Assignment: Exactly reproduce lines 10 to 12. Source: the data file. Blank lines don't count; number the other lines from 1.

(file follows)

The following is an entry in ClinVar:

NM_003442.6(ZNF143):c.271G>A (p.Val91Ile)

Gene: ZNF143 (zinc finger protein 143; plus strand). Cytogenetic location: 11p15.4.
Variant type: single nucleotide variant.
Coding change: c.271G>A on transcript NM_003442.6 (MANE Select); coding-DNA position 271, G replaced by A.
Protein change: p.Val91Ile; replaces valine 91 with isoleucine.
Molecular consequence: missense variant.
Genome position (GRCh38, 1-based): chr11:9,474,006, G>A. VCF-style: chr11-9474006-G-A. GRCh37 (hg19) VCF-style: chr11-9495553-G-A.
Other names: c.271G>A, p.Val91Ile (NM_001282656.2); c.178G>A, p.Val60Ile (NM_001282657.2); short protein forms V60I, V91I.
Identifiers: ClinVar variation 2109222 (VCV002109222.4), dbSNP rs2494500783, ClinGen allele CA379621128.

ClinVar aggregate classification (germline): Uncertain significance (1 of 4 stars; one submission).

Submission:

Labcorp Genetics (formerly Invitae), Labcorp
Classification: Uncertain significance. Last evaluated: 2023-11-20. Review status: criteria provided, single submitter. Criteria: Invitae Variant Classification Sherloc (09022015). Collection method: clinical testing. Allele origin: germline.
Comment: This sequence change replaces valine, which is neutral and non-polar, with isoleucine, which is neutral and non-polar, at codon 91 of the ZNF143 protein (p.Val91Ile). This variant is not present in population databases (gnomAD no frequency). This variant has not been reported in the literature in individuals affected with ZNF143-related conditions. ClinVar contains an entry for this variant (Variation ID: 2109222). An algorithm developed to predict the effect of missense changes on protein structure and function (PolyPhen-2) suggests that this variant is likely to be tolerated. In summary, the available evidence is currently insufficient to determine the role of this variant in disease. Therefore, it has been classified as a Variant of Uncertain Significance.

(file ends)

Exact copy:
Identifiers: ClinVar variation 2109222 (VCV002109222.4), dbSNP rs2494500783, ClinGen allele CA379621128.

ClinVar aggregate classification (germline): Uncertain significance (1 of 4 stars; one submission).

Submission: